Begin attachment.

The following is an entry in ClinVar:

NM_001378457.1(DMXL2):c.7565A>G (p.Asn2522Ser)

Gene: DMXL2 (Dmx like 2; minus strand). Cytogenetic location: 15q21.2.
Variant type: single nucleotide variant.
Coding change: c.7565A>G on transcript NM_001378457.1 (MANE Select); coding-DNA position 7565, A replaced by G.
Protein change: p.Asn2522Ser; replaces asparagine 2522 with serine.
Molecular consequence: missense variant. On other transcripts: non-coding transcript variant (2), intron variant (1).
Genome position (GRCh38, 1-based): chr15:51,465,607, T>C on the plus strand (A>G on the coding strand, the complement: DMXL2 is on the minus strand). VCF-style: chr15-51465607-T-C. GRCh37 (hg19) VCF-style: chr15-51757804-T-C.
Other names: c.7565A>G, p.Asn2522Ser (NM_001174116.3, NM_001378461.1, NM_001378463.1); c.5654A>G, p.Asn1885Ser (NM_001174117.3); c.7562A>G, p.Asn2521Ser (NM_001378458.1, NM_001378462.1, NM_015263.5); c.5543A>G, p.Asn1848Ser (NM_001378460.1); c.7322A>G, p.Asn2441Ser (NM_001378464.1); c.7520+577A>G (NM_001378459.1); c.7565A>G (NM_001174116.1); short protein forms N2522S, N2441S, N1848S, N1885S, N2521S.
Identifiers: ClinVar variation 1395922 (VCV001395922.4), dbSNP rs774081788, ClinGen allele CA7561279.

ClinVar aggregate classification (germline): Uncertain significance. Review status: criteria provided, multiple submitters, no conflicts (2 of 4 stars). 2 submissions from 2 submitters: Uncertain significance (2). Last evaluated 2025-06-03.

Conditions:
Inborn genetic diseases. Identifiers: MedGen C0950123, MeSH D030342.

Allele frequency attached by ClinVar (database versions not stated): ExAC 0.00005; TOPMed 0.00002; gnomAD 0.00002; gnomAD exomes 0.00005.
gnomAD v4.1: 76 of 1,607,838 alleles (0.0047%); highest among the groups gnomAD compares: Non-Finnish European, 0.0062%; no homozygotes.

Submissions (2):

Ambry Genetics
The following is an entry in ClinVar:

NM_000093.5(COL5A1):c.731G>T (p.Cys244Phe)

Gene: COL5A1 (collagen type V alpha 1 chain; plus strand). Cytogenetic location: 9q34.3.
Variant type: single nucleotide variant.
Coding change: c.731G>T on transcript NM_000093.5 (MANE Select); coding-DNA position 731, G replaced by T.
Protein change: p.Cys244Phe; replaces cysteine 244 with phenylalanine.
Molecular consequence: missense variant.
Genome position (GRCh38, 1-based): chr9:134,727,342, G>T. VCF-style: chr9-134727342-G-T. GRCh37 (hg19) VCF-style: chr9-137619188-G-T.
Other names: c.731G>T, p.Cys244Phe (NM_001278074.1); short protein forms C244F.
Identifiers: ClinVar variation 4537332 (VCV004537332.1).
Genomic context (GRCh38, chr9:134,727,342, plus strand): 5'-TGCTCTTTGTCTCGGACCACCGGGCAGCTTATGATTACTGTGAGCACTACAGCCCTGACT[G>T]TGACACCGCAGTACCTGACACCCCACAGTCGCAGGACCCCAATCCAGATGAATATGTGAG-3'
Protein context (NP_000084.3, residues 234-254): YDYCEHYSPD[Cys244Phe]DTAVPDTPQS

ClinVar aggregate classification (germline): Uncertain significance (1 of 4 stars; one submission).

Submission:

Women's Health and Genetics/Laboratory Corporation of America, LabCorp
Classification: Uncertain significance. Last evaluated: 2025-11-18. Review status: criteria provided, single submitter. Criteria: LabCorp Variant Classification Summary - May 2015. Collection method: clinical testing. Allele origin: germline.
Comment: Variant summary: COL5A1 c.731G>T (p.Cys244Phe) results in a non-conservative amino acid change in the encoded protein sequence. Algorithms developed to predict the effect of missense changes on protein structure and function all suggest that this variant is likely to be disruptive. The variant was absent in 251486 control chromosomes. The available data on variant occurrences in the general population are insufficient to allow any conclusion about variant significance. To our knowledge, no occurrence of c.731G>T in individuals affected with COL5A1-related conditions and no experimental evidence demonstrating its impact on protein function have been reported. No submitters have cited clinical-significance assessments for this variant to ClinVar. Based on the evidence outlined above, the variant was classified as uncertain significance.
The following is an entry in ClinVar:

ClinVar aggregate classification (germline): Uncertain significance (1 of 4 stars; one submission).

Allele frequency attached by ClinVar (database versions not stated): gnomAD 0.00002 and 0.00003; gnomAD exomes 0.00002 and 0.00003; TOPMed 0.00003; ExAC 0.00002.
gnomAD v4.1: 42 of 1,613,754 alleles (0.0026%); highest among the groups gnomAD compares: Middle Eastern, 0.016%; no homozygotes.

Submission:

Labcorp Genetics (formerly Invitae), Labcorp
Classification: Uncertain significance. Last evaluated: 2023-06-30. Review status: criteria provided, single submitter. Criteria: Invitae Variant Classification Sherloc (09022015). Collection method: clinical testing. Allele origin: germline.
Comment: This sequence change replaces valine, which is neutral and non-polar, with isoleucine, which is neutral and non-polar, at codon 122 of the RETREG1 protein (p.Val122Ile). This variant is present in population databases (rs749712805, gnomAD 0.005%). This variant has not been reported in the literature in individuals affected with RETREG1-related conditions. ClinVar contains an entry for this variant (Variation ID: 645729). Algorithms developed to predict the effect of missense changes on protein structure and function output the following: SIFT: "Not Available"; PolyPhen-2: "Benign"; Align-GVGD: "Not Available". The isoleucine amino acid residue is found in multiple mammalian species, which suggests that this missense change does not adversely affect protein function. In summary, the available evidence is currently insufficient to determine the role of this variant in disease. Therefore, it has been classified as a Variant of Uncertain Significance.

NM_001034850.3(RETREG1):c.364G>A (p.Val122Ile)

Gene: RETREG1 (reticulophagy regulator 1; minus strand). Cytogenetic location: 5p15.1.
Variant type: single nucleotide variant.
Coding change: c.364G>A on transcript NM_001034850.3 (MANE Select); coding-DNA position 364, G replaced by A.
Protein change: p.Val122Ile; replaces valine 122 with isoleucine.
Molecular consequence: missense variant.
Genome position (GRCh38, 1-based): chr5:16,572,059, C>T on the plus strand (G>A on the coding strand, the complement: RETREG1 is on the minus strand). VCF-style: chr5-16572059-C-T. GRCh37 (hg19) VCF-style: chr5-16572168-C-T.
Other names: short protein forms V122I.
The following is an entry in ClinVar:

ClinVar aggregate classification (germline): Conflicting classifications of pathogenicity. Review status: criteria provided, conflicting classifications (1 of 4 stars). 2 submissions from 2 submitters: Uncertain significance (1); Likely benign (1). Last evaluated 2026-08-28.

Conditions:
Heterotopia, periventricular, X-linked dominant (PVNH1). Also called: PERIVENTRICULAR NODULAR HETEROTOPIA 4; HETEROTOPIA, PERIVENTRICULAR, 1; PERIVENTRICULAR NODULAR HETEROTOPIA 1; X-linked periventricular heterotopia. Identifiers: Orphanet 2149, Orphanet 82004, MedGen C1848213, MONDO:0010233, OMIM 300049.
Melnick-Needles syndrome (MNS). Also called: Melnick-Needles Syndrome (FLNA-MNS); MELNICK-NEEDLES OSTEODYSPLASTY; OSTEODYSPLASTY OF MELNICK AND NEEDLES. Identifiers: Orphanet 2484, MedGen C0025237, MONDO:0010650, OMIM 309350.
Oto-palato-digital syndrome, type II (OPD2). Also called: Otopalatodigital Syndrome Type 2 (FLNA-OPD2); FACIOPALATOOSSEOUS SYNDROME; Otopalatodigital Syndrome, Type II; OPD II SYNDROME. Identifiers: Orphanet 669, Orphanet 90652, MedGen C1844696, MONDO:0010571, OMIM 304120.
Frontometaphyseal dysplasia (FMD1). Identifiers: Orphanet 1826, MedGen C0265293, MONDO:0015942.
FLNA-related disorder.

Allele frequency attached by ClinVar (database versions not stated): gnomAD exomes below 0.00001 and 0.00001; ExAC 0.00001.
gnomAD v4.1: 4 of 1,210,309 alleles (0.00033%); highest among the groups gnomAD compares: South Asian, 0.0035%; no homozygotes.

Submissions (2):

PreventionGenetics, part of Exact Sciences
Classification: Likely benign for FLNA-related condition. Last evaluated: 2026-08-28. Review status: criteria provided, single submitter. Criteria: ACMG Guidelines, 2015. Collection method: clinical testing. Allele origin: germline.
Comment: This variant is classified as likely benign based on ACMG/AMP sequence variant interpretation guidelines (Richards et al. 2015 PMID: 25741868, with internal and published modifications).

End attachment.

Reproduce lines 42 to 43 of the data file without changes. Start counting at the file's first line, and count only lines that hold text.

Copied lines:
Comment: This sequence change replaces valine, which is neutral and non-polar, with isoleucine, which is neutral and non-polar, at codon 122 of the RETREG1 protein (p.Val122Ile). This variant is present in population databases (rs749712805, gnomAD 0.005%). This variant has not been reported in the literature in individuals affected with RETREG1-related conditions. ClinVar contains an entry for this variant (Variation ID: 645729). Algorithms developed to predict the effect of missense changes on protein structure and function output the following: SIFT: "Not Available"; PolyPhen-2: "Benign"; Align-GVGD: "Not Available". The isoleucine amino acid residue is found in multiple mammalian species, which suggests that this missense change does not adversely affect protein function. In summary, the available evidence is currently insufficient to determine the role of this variant in disease. Therefore, it has been classified as a Variant of Uncertain Significance.

NM_001034850.3(RETREG1):c.364G>A (p.Val122Ile)